Also, this is an analysis of just two sine waves. It can be extended to account for additional frequency components, but as you increase the number of components, the number of solutions which can produce a pathological maximum of A1+A2+A3+... become significantly more rare. Which explains why we don't see these in music.
Thanks for the analysis. I followed it (but am too rusty to do it).
I think you reinforced my argument. If you picture a bunch of voices (or instruments, or a mix) playing vibrato (or even just a little out of tune) then, while the probability of most of them lining up at a peak or valley is low at any one time, there are a hell of a lot of temporal opportunities (cycles) for that to happen. So I think it probably does happen, some, and the distribution of "slew-induced distortion events" would be predictable, and the intensity of such events would follow some kind of normal curve.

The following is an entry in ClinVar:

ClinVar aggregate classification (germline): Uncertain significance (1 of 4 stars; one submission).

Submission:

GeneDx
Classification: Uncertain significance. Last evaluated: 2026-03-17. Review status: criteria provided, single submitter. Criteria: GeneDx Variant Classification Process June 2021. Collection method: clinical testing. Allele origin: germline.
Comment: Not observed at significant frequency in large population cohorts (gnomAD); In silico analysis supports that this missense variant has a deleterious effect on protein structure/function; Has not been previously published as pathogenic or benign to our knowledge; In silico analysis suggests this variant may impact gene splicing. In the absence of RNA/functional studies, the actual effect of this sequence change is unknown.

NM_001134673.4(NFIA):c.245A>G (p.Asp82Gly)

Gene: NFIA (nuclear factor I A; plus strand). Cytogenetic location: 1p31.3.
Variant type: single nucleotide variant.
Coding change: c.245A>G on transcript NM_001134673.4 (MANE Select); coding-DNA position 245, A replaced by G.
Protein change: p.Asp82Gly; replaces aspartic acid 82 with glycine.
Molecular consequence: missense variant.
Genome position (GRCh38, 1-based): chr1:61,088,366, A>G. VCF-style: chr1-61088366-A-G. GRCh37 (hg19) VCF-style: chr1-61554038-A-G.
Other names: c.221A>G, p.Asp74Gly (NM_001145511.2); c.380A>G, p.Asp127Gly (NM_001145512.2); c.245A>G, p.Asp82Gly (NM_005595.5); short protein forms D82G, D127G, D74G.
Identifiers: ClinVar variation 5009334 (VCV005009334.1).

Thanks again for the insight and analysis. It helps.
The longer you sample, the greater the chance of a random collection of waves adding up and creating a large peak. Most recordings that are made cleanly (uncompressed and not subject to tape compression from loud recordings) will have a crest factor around 18 dB. With mild compression the crest factor will be around 15 dB. Percussive recordings can have much greater crest ratios, of course. Also, the recording style affects crest ratios, due to reverberations, etc.
These figures relate to short term period of averaging (0.5 to 2 seconds) during which the music is homogeneous. If you average over longer periods there will be occasional larger peaks and the possibility depends on the number of individual waveform sources. If musical dynamics come into play, then the crest factors can easily get to 25 dB or more.